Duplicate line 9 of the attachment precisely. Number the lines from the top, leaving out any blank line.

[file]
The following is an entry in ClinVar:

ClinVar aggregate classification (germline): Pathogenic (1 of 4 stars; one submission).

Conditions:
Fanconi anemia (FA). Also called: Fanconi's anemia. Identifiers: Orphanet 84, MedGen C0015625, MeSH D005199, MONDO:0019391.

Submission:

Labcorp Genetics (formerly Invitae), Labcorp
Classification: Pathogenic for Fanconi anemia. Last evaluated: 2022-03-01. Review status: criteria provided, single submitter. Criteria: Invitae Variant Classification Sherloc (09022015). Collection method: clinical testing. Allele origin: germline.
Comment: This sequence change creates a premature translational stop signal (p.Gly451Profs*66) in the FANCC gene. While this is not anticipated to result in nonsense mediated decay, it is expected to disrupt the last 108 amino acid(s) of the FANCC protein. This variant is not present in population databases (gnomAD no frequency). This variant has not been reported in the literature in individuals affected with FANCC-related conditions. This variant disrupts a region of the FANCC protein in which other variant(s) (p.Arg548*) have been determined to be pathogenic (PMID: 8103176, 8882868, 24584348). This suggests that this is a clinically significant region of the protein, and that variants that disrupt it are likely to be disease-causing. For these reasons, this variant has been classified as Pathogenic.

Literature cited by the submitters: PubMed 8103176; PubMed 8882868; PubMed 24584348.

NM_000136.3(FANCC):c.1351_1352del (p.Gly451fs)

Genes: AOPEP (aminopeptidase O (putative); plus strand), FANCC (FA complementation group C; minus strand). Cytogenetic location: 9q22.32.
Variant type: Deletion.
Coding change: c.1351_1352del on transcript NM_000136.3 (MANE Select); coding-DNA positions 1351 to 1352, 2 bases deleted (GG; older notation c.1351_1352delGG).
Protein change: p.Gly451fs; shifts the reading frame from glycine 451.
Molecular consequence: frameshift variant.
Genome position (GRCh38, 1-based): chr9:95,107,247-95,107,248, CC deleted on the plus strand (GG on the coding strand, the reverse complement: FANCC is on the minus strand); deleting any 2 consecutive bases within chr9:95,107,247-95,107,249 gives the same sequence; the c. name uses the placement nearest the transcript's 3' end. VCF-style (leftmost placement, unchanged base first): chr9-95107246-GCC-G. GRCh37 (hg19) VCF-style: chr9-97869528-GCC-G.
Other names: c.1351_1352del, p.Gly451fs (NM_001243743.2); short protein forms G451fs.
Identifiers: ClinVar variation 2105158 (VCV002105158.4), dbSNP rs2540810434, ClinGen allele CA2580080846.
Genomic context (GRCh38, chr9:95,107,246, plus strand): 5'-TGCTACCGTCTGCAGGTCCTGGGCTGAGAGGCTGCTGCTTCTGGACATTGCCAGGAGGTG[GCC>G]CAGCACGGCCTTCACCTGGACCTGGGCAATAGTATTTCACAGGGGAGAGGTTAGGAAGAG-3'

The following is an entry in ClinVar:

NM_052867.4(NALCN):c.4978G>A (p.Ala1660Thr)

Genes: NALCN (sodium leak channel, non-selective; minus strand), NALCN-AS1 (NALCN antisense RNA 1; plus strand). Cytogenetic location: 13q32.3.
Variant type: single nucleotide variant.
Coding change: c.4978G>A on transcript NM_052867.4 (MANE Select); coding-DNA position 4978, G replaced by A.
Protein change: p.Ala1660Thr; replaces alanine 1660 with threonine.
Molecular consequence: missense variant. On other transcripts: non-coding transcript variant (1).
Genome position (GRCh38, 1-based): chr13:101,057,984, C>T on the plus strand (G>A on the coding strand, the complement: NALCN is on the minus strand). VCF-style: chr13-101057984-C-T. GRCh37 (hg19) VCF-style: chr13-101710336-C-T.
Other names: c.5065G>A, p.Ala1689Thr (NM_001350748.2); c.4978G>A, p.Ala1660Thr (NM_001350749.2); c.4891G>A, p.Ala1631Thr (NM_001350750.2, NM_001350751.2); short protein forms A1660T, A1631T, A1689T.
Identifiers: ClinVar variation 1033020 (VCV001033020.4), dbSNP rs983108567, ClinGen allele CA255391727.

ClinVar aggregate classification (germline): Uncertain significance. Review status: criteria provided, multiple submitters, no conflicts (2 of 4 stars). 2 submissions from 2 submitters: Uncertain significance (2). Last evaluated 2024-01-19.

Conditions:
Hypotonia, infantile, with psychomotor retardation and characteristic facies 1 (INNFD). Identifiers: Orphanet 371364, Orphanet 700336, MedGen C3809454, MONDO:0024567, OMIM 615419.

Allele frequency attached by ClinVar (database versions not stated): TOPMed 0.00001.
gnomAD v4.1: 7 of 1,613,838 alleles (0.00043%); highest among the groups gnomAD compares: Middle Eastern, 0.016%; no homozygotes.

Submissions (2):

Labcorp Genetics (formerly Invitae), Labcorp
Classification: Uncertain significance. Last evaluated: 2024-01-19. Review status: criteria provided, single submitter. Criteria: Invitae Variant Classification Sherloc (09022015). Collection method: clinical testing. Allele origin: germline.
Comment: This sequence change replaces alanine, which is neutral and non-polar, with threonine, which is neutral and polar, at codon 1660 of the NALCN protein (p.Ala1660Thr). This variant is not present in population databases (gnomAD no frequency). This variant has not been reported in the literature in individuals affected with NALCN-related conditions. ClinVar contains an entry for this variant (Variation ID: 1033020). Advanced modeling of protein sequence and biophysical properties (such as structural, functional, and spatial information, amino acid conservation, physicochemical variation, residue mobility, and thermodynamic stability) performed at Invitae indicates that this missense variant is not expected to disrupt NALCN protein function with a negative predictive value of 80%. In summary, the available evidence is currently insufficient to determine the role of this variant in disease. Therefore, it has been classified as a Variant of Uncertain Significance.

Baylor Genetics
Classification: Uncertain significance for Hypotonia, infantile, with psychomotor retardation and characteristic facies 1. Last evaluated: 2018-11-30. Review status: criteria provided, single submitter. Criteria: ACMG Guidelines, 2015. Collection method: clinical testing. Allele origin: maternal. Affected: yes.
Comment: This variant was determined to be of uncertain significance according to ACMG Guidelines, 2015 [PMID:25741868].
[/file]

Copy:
Literature cited by the submitters: PubMed 8103176; PubMed 8882868; PubMed 24584348.